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Maxim Lequeux

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    Bolex RX5

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  1. An update in case anyone finds themselves in a similar situation: So I decided to try take the film on the plane as postage seemed quite complicated/ expensive (the post office/ package delivery situation in NZ has changed a lot in the last 10 years). Even though I was 'officially' denied the opportunity for a hand inspection of my luggage when I wrote Auckland airport via email I managed to convince them not to scan it when I got there, I came prepared with my invoice from Kodak along with a printout of the Transporting and Storing Film page from Kodak's website (and my Bolex and a changing tent in case). Transiting through Dubai there was no chance, they wouldn't listen to me at all, but through 3 security checks (2x NZ, 1x UAE) the film was only scanned once, and seems to have had no effect, I am very pleased with the material. I decided against shipping as it would have been x-rayed by DHL anyway, and I have also had poor experiences with EU-NZ postage in the past (months-years delays), and the price (which I would have payed if I would have had a guarantee/ certainty which DHL would not give me). All in all somewhat stressful but well worth the footage.
  2. Getting a filter sampler from Lee or somewhere is pretty good, you get clean and size appropriate filters for the Bolex filter holder, and all different varieties in case of CTO, CTB, and accordingly with ND in each. I just filmed a bunch of 250D, in late summer, constantly using ND 1.2, 0.9, and 0.6 (out of said sample book) and am very happy with the results, got to around f4 (overexposing a stop or so).
  3. If your situation is anything like mine I can imagine that you'll have to completely clean out and put in a lubricant - not oil, the old switar grease that I had in mine was very hard and green. Previous discussion for reference too:
  4. Sorry, I didn't watch through the whole video before I posted it, but when I relubed my Switar rx10 I watched some of Mikeno62's other Switar videos, maybe they will show the helicoid being opened?
  5. Take care to mark your lens so that you can put the helicoid back together and keep everything in focus!
  6. Is there a big difference between the black 4x17C and 4x17B for reflex Bolexes?
  7. Yeah I'm thinking Neglab is what I'm going to do, had a good chat with a Kodak rep in Germany, but there seems to be no definitive answer, many options with their advantages/ disadvantages. I think I'd feel more comfortable getting it processed as quick as possible. Archives NZ gave me a very simple answer that they don't offer any development for dailies, only copying for film preservation. I guess if I had more material they might have given me a different answer. I'm still in Germany atm but I might try give them a call when I arrive in NZ, you never know... Ian didn't tell me what his set up was, just that he could only do 16mm reversal, or 8mm neg/reversal during the time that I'd need my footage processed.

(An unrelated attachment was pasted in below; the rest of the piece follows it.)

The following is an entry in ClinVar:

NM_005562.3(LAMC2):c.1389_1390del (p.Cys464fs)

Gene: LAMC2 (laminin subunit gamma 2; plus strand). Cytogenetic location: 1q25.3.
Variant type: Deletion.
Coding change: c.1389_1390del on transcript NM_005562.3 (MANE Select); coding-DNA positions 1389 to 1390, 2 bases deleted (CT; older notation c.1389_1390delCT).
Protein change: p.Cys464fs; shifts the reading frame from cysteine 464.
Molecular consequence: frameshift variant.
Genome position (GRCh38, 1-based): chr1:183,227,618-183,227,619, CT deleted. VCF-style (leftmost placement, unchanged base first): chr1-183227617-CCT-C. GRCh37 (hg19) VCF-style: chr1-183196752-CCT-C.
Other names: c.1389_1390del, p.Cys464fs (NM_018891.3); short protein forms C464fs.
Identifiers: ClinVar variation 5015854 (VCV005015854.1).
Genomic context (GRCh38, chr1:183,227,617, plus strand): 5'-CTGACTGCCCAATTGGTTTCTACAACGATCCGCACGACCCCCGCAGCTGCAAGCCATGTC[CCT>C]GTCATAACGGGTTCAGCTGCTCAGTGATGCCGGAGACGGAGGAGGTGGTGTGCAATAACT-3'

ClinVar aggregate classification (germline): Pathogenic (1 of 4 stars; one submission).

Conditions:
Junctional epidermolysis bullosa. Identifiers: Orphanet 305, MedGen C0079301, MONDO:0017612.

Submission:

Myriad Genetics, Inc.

8. Thanks for the info Ezra, Neglab sounds like a good option, I'll get in touch with them. I'm looking forward it, haven't been home since before the pandemic! I just got a reply from the Civil Aviation Authority NZ, I asked if I could get the rolls hand inspected, (as recommended by Kodak: If it is unavoidable that film is carried, passengers should contact the airport in advance to request hand-inspection) with reference to Kodak's guidelines, and the short answer is no. So if I managed to convince someone at airport security then it would be them going against their guidelines, which doesn't give me much hope... --- Answer from CAA: We can advise the Aviation Security Service in New Zealand does not provide the option of hand inspection of film material due to the risk associated with items not being X-rayed. Any unprocessed film presented in hand luggage [carry-on] will be subject to screening by X-ray. X-ray is an effective security measure to identify threats to civil aviation and provides the additional benefit of deterring persons from using passenger aircraft for other criminal activities. We accept there are risks that any unprocessed photographic film may be damaged by our X-ray equipment and we are aware of the recent advice provided by Kodak that your referenced. However, due to the risks of not X-raying items we recommend passengers follow Kodak’s advice of 2003 to photographers to take steps to prevent their unprocessed film from being damaged. Please refer to Kodak’s Technical Information Bulletin – Baggage X-ray Scanning effects on Film recommends: • Having film processed locally before passing through airport security. Photographers can purchase unprocessed film after they arrive at their destination. • Using lead lined bags to reduce potential harm. • Using shipping carriers that do not use x-ray. --- So a kind of generic reply I guess, and maybe the airport security staff on the day could be convinced otherwise, but that feels like a big maybe... Odd that they would recommend using lead line bags, I would have imagined them just increasing the power of the x-ray to see through it, I mean, if they need to see what's in the bag then why recommend a method of preventing them from doing that?